Chicago police dispute reports that attack on "Empire" actor Jussie Smollett was a hoax

2 men questioned in alleged attack of Smollett

Two brothers are being questioned as "persons of interest" in the alleged beating of "Empire" star Jussie Smollett, reports CBS News correspondent Dean Reynolds. Their Chicago home was raided Thursday.

A source told CBS Chicago investigators are looking at whether the men helped the actor stage the incident.

Chicago police tweeted that reports about the "incident being a hoax are unconfirmed by case detectives." They released a statement Friday, saying, "Interviews will resume today with the two people of interest and their attorney. While we haven't found any video documenting the alleged attack, there is also no evidence to say that this is a hoax. The alleged victim is being cooperative at this time and continues to be treated as the victim, not a suspect. The investigation continues."

The brothers are of Nigerian descent and apparently left for Nigeria the same day as the alleged attack.

Their attorney, Gloria Schmidt, said when they returned Wednesday, they were detained by police at Chicago's O'Hare International Airport.

She said they could face charges as early as Friday, but what they could be charged with is still unclear. Schmidt said her clients are adamant they had nothing to do with the alleged attack on Smollett. 

"They are baffled about why they are people of interest," Schmidt said. "It's an awful thing that happened to Jussie, but it's not my guys."

She added that her clients have worked with Smollett on the set of "Empire" and have spent time with him at the gym.

jussie smollett
Jussie Smollett Getty

She said they were as shocked as everyone else when they learned about the possible hate crime. "This is someone that they know, this is someone that they've worked with. So they don't want to see somebody go through that," Schmidt said.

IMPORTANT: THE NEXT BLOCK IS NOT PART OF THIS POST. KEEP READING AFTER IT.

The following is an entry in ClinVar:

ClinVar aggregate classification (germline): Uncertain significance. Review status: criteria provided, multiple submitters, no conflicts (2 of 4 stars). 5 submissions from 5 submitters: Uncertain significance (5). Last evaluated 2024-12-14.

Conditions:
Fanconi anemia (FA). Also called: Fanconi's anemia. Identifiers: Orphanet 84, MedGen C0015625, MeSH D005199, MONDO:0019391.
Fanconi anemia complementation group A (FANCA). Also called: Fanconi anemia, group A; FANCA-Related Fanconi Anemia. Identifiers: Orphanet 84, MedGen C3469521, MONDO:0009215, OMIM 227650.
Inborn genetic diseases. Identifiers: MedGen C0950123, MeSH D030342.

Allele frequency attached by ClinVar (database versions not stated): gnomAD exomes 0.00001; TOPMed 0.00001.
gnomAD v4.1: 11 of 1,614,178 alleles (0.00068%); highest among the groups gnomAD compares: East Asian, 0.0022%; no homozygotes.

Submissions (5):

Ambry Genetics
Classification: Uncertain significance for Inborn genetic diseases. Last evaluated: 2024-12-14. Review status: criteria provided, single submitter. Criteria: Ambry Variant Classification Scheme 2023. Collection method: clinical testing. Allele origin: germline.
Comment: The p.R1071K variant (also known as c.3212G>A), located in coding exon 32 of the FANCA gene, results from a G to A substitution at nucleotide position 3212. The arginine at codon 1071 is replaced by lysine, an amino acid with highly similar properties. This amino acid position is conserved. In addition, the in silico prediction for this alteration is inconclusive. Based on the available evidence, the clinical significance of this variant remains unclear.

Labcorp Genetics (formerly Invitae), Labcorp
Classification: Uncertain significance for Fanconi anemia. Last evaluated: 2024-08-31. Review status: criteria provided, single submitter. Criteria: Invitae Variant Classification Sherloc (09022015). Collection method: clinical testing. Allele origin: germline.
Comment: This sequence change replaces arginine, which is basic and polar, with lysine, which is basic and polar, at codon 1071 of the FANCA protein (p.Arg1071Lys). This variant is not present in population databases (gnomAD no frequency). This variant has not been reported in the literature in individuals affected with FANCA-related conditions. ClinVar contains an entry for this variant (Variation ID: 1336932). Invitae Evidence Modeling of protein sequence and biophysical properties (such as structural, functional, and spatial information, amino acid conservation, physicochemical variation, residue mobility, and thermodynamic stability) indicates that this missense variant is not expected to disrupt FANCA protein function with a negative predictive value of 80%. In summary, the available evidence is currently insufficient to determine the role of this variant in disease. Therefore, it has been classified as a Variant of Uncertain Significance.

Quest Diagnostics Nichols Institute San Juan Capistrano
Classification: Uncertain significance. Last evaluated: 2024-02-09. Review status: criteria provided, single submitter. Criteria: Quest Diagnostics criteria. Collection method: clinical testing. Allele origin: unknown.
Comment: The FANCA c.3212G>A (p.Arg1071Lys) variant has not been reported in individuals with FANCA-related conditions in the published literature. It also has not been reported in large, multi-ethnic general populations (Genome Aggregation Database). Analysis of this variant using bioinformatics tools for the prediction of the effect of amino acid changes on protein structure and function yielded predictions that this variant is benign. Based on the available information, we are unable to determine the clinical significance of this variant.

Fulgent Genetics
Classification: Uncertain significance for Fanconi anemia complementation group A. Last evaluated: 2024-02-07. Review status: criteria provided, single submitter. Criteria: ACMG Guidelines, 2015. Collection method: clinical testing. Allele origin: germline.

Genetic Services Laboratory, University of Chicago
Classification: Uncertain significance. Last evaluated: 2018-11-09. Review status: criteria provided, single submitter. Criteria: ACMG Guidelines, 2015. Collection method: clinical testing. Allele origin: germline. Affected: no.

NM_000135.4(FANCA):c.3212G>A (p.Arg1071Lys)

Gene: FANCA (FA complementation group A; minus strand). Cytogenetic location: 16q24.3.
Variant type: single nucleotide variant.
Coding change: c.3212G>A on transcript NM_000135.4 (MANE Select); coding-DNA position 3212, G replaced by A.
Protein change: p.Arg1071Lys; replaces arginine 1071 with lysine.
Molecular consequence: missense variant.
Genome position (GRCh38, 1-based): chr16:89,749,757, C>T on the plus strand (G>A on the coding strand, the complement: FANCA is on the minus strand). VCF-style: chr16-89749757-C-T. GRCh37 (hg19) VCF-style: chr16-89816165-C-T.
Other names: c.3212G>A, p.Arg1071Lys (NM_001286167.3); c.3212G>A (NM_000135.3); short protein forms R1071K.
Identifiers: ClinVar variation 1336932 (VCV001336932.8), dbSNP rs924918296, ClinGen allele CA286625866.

Last month, Smollett told police two men beat him around 2 a.m. near his Chicago apartment. Police later released two surveillance images of the persons of interest. 

Smollett, who is gay, told police the attackers doused him in an unknown substance that smelled like bleach and tied a rope around his neck. He detailed the alleged attack in a recent interview, saying, "I see the attacker masked and he said, 'This MAGA country (bleep).' Punches me right in the face. So I punched his (bleep) back. So we started tussling. … There was a second person involved who was kicking me in my back."

When police raided the Chicago home of the persons of interest Wednesday night, doors were broken and clothes and belongings tossed around. CBS Chicago reports that police removed bleach, a "black facemask hat," a red hat, an "Empire" script, receipts and other items.

"I've never been some media whore," Smollett said. "That's not who I am. I don't look for that type of attention."

Smollett has denied being involved in or making up the assault. He said he hopes the suspects will be found.

"I will never be the man that this did not happen to," he said. "I am forever changed."

20th Century Fox and writers for "Empire" are pushing back on reports Smollett was being written off the show when this incident took place.

Smollett's publicist said he answered routine follow-up questions for Chicago police Thursday and continues to cooperate.